How to install Debian without removable media>
This document describes a way to install Debian with the harddisk only. You
don't need any floppies, CDs or anything the like. Also, unlike linboot,
this approach does not require DOS. However, there are some requirements
that must be fulfilled:
You do not need:
- An existing, bootable operating system, that can format and read/write Linux ext2 filesystems. It must also be able to mount a ext2 filesystem in a file. E.g. Linux and BSD? are fine.
- A bootloader that can be configured to load Linux.
- At least 2 free harddisk partitions from which the bootloader can boot.
- Some Debian installation files (described below). You can get them from CD or the Internet.
- Technical knowledge about Unix.
If you don't know, what anything of the above is, then this document is probably nothing for you.
- Floppies, CDs or other removable media
These steps must be performed from the existing operation system (OS).
I will use Linux commands to demonstrate what you have to do. You may have to alter the command to work on your OS.
I use the following placeholders:
|The partition on which the new Debian system should
reside. Check the Debian installation guide for suggested sizes. Your bootloader
must be able to boot Linux from here.
|The partition on which the installation disk, the
part which creates the base Debian installation, will be placed. It can be
fairly small, like 20 MB. Your bootloader must be able to boot Linux from
|debianinst on /dev/hda1
|The directory in which the Debian installation files
(listed in the next section) will be placed. It can be on any existing partition,
like $BOOTDISK or that of your existing OS, as long as the filesystem is
ext2 (or FAT?).
Get Debian installation files
You need to get the following files (e.g. via your browser or wget or copy them from the Debian CD) from the directory
dist/stable/main/disks-i386/current/ of your favourite Debian mirror and arrange them in the exact same way under $BASEFILES.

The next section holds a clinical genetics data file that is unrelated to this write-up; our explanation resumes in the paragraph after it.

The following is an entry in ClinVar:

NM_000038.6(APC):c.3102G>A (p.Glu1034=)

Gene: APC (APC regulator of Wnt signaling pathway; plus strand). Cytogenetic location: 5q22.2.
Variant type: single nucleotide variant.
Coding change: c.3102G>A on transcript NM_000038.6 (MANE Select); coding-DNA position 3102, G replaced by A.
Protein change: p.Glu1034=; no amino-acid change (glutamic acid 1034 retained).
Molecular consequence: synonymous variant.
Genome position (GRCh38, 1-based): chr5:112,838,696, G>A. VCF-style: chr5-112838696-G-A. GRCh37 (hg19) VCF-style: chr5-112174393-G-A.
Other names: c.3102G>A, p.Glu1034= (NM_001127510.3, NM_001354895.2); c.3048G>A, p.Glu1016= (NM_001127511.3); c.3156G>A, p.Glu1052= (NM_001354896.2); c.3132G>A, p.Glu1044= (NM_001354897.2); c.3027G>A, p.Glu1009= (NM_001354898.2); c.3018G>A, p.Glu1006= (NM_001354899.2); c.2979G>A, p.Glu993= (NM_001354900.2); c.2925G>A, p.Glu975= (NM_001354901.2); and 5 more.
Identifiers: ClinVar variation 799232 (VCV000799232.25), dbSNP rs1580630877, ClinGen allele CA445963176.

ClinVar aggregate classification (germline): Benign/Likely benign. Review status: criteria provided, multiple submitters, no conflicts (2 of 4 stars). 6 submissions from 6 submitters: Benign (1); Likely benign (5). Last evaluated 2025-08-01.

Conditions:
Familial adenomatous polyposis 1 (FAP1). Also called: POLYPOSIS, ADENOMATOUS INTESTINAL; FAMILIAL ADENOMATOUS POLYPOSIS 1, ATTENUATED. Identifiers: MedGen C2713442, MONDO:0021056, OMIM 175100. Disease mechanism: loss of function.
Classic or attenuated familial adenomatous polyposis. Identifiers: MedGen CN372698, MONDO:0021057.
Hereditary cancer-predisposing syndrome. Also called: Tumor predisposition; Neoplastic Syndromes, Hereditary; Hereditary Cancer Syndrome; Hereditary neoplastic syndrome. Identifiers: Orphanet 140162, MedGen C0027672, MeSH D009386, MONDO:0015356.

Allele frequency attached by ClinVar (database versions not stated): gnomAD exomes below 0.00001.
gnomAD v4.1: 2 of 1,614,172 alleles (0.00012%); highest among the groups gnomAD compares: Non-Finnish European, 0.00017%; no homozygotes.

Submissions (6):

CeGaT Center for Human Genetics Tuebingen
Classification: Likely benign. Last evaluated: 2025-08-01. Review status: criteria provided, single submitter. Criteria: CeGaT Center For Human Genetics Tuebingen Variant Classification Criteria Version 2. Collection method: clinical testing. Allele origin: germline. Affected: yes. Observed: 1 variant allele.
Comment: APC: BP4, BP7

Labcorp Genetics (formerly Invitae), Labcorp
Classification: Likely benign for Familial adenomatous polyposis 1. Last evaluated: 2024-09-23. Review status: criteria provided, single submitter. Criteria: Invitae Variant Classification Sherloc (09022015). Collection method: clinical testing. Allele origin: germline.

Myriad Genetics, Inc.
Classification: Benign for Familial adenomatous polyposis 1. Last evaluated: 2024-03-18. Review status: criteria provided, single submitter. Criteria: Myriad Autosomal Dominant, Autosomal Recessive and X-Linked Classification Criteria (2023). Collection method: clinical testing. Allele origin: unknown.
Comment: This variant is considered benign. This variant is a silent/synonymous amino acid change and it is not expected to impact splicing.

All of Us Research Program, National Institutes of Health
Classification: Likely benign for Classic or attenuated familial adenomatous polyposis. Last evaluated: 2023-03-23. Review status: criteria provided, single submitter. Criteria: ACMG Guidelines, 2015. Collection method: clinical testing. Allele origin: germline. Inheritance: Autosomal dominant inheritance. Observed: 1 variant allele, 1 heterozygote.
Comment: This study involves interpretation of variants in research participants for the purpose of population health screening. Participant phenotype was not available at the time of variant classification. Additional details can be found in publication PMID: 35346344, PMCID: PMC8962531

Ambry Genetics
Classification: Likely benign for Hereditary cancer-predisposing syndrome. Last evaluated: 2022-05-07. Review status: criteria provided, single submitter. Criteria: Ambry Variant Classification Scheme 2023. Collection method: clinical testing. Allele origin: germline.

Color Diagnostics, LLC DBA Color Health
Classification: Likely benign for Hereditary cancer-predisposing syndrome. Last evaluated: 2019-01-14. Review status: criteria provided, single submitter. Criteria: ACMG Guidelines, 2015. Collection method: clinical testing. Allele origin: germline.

For example, for
images-1.44/root.bin, you do
Create bootdisk partition
In this step, you will create a harddisk partition that performs the same function as the Debian floppy disks.
Create ext2 filesystem for bootdisk and target partitions
mount -t ext2 $BOOTDISK bootdisk
mount -t ext2 $TARGETDISK target
Copy bootdisk to hd partiton
root.bin contains a gzipped ext2 filesystem of the bootdisk. We will mount
that via a loopdevice and copy the content to $BOOTDISK. It lacks the kernel,
which we must add, too.
cp $BASEFILES/images-1.44/root.bin root.bin.gz
mount -o loop -t ext2 root.bin /mnt/bootloop
cp -dpRx . /mnt/bootdisk
cp $BASEFILES/linux /mnt/bootdisk
Make bootdisk bootable
Tell your bootloader, that it should be able to boot the Linux kernel
/linux on $BOOTDISK.
Now, reboot and boot the system on the $BOOTDISK partition. If all goes well,
you eventually see a dialog welcoming you to the Debian installation.
Install Debian as usual, as described in the Debian Installation Guide.
If you are asked about files to load, select "harddisk" and then the partition
on which $BASEFILES resides. Then select "list". The installer (called dbootstrap)
should find the appropriate file in $BASEFILES automatically.
Either select "Make Linux bootable from your harddisk" (if you select "Install
in MBR; if may overwrite your existing bootloader, so you probably want to
install Lilo on $TARGETDISK only) or manually make the new Debian system
on $TARGETDISK bootable (The Linux kernel to load is
Reboot, start the new Debian system. From now on, everything goes normal as described in the Debian Installation Guide.